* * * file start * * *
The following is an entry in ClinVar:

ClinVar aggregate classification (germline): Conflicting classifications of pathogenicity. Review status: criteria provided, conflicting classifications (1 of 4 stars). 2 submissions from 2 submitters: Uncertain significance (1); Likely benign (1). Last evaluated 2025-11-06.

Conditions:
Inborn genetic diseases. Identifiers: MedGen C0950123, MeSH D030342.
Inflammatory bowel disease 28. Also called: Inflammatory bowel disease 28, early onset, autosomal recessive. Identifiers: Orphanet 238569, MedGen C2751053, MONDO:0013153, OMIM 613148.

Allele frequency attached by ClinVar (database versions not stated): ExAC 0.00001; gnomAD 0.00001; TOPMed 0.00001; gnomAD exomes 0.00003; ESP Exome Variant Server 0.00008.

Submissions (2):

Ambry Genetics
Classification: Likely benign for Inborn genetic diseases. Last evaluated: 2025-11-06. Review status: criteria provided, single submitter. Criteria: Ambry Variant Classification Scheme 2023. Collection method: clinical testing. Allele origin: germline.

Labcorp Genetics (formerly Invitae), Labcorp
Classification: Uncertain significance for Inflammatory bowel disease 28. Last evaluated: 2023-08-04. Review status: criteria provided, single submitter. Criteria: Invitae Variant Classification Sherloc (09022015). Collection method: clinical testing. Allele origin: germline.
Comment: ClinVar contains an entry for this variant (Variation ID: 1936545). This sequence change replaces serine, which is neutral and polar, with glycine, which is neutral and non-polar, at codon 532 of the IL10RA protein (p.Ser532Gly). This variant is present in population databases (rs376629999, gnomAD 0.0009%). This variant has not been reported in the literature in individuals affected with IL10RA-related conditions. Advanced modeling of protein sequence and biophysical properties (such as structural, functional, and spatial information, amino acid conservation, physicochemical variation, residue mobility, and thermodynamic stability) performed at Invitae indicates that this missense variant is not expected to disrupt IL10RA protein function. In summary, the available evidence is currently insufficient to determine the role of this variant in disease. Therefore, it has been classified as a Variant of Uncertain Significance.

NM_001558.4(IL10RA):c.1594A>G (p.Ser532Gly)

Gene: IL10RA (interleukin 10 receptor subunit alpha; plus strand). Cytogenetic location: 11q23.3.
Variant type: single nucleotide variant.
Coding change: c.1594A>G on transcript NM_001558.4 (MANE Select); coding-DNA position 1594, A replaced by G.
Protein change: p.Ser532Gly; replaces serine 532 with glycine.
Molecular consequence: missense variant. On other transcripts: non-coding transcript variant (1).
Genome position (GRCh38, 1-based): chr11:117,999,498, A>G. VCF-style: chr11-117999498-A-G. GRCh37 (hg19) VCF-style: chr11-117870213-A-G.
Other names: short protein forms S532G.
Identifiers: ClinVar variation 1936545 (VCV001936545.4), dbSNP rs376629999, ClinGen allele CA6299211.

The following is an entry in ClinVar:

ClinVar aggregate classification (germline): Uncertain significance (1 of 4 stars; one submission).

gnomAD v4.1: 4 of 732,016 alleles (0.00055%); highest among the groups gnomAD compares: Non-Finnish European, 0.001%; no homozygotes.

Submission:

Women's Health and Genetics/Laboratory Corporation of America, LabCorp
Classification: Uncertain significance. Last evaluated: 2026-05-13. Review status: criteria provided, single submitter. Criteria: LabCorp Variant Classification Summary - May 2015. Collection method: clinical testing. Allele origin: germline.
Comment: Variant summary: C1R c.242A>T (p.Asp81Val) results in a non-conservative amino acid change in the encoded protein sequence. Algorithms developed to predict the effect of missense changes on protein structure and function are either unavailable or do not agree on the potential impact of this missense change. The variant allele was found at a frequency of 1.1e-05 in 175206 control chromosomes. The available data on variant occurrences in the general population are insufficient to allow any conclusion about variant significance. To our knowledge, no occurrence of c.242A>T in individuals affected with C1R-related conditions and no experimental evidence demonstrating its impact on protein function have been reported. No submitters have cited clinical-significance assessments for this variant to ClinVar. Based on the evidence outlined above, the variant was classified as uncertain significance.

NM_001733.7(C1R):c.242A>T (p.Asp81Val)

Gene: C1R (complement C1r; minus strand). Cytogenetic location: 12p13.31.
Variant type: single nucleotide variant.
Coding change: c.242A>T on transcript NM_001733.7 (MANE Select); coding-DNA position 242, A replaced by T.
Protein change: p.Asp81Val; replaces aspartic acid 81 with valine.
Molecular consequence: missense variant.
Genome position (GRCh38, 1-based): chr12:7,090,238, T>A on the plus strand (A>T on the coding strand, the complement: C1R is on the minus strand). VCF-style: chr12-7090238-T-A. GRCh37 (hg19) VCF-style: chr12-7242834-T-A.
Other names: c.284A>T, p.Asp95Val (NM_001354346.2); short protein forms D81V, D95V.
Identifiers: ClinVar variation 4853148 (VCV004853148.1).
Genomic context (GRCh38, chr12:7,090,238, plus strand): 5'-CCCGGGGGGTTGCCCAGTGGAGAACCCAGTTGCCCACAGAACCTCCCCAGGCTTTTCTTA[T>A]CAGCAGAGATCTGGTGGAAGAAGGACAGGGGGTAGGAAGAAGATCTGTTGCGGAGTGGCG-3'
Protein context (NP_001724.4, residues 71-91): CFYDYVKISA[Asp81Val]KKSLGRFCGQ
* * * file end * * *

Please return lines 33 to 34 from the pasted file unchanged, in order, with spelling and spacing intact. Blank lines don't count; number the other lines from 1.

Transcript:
Protein change: p.Asp81Val; replaces aspartic acid 81 with valine.
Molecular consequence: missense variant.